Cell sources and preparation of materials.
In U.S. Pat. No. 5,602,301 issued to Loren J. Field several example techniques are described in detail of how to generate stable grafts of cells. As Dr. Field explains the process of obtaining appropriate cells for making stable grafts is not difficult. Although by this reference the entire patent is incorporated herein by this reference, it is useful to cite the specific language of column 3 to line 16 of column 4 which describes how one can obtain appropriate cell lines. One would prefer not to use lines derived from tumors, of course since the continued growth into inappropriate areas would be problematic. For cardiac tissue usage, those lines which exhibit the ability to conduct electrical signals would of course be most preferred. One could use embryonic stem cells and using a marker gene with a positive selection scheme select the cells differentiated as needed. Such processing for deriving a particular cell line from a group of stem cells has been defined using marker genes, as in the article by Klug, Soonpaa, Koh and Field, Genetically Selected Cardiomyocytes from Differentiating Embryonic Stem Cells Form Stable Intracardiac Grafts” J.Clin. Invest., V 98, No. 1, July 1996, 216-224. As has also been shown (Soonpaa, et al, Science, (Wash D.C. 1994) N. 264:pages 98-101 Formation of nascent intercalated discs between grafted fetal cardiomyocytes and host myocardium), these cells can make conductive attachments with host myocardial cells, thus being able to deliver the impulse needed to potentially pace a heart, especially where the connection would be make in the Purkinje region as in the FIGS. 1-5 series explained above. Among numerous markers that could be used to select cells that can conduct on e could use the Beta adrenergic “G” proteins identified in “Restoration of B-adrenergic signaling in failing cardiac ventricular myocetes via adenoviral mediated gene transfer, Akhter, et al Proc. National Acad. Sci. USA Vol. 94 pp. 12100-05, Oct. 1997, Medical Sciences. Connexin43 may also be a better marker, since ideotypical Connexin proteins can be identified to differentiate between atrial and ventricular cardiomyocetes. See Transfection of Rhabdomyosarcoma Cells with Connexin43 Induces Myogenic Differentiation (Prolux, et al, Cell Growth and Differentiation Vol. 8, 533-4-, May, 1997; and Disturbed Connexin43 Gap Junction Distribution Correlates with Location of Reentrant Circuits in the Epicardial Border Zone of Healing Canine Infarcts That Cause Ventricular Tachycardia, Circulation, Vol. 95, No. 4, Feb. 18, 1997. See also “Characterization of Gap Junction Channels in Adult Rabbit Atrial and Ventricular Myocardium by Verheule et al, in Circulation Research, Vol. 80, No. 5, May, 1997, 673-681, for more detail on the Connexin proteins and how they may affect conduction.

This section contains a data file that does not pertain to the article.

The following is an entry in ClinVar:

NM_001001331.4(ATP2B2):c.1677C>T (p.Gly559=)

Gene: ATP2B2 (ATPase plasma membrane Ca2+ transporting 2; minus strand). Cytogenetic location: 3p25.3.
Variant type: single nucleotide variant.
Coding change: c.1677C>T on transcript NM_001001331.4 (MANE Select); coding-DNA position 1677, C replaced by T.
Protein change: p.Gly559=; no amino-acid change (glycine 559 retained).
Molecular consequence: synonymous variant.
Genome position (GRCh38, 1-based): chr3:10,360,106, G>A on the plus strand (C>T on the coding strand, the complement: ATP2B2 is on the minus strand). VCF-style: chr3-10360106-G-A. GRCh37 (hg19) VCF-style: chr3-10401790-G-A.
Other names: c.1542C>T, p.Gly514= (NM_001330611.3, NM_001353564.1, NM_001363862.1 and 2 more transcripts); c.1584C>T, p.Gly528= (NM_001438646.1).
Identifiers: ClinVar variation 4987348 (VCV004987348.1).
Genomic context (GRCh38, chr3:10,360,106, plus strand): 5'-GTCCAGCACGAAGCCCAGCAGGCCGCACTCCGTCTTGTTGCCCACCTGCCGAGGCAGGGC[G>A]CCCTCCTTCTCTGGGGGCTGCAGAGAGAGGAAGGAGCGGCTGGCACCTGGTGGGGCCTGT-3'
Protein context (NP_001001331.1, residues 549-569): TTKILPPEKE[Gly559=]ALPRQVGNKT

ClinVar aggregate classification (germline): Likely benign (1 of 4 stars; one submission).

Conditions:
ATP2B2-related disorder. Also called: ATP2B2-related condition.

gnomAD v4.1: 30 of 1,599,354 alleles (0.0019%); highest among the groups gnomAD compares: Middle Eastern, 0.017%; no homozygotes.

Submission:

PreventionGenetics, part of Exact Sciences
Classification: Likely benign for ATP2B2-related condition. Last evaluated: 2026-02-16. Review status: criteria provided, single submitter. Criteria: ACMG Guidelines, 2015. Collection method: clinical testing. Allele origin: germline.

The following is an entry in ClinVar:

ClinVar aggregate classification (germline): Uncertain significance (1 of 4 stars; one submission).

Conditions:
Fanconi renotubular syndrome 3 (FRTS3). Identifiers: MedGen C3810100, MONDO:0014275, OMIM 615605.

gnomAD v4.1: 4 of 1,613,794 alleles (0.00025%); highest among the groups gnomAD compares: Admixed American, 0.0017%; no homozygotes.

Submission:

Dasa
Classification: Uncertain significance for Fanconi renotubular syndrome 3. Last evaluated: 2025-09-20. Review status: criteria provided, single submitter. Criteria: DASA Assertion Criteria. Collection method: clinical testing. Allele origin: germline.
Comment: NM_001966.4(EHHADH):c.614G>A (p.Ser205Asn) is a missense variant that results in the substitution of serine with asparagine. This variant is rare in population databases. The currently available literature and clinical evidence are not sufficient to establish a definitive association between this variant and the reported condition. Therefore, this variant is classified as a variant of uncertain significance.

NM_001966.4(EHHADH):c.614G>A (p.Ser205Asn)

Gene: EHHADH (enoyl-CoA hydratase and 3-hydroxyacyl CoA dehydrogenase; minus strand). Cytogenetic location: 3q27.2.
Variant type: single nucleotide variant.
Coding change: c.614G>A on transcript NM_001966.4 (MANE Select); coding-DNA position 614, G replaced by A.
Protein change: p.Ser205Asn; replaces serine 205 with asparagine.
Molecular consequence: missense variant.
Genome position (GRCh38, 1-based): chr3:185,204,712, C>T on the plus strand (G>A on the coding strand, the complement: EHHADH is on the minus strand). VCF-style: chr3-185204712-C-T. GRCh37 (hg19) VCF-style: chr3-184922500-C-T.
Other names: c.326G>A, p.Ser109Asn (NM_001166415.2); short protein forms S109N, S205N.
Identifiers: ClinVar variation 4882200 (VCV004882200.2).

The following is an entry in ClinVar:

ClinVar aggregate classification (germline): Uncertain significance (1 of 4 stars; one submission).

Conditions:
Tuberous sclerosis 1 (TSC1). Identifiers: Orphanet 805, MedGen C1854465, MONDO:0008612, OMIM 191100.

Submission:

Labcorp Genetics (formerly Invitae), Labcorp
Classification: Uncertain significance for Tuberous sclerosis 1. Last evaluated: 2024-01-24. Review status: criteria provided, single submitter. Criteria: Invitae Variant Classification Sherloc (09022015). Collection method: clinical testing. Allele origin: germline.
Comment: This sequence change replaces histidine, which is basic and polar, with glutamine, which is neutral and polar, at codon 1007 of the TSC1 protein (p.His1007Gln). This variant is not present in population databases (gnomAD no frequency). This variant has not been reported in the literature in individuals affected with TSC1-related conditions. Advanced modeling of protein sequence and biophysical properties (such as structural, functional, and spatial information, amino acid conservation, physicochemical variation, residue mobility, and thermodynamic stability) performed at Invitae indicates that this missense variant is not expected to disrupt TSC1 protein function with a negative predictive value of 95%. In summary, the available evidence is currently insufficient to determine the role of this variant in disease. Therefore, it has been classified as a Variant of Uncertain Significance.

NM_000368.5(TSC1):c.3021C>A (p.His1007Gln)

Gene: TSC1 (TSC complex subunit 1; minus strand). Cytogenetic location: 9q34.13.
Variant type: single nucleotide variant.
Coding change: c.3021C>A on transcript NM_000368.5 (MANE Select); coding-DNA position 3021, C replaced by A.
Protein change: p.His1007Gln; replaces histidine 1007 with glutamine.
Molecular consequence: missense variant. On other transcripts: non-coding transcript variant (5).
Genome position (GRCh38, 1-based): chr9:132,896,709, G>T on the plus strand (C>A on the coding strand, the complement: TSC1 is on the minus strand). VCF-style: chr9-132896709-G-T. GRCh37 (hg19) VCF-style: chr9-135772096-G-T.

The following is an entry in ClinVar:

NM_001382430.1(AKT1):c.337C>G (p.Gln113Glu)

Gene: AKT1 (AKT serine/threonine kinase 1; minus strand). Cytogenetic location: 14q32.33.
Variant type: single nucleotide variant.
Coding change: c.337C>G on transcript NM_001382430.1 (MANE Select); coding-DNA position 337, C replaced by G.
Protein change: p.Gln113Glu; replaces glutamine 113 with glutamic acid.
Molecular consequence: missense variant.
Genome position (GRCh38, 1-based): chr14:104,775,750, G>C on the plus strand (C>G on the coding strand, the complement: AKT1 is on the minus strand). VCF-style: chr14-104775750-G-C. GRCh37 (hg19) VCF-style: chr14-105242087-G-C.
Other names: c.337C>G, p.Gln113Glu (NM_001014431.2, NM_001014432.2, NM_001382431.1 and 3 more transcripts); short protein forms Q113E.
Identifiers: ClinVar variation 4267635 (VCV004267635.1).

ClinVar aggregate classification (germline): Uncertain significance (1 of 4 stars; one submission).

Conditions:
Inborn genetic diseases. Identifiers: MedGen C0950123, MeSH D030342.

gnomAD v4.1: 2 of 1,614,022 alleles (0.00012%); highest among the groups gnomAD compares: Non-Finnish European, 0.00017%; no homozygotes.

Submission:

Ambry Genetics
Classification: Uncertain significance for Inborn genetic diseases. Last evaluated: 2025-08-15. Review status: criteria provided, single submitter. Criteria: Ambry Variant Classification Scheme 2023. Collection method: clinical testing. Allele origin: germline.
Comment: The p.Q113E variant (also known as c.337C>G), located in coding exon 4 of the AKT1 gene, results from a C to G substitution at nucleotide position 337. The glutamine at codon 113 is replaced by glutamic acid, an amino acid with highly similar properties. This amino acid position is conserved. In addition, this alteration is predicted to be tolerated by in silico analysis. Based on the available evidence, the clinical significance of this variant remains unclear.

Alternatively, Autologous cell lines may be used, requiring no immune suppression, starting with harvested muscle cell skeletal myoblasts or undifferentiated stem cells, which are grown to become differentiated cells with marker genes added that include, preferably one or more of the Connexins and a G protein suite, which can be added to an ex-vivo growth of skeletal muscle fibroblasts or satellite cells by any of various gene transfer techniques including those outlined in the cited articles or others as they become available. The most successful would likely be Connexin 43 for enhancing ion conduction with the cardiac tissue into which the cable may later be implanted. Additionally one may simply differentiate the skeletal fibroblasts to myoblasts as is well known, and pace them electrically as is done in the gross surgical procedure of cardiomyoplasty, although in such a procedure the conduction properties may not be as robust.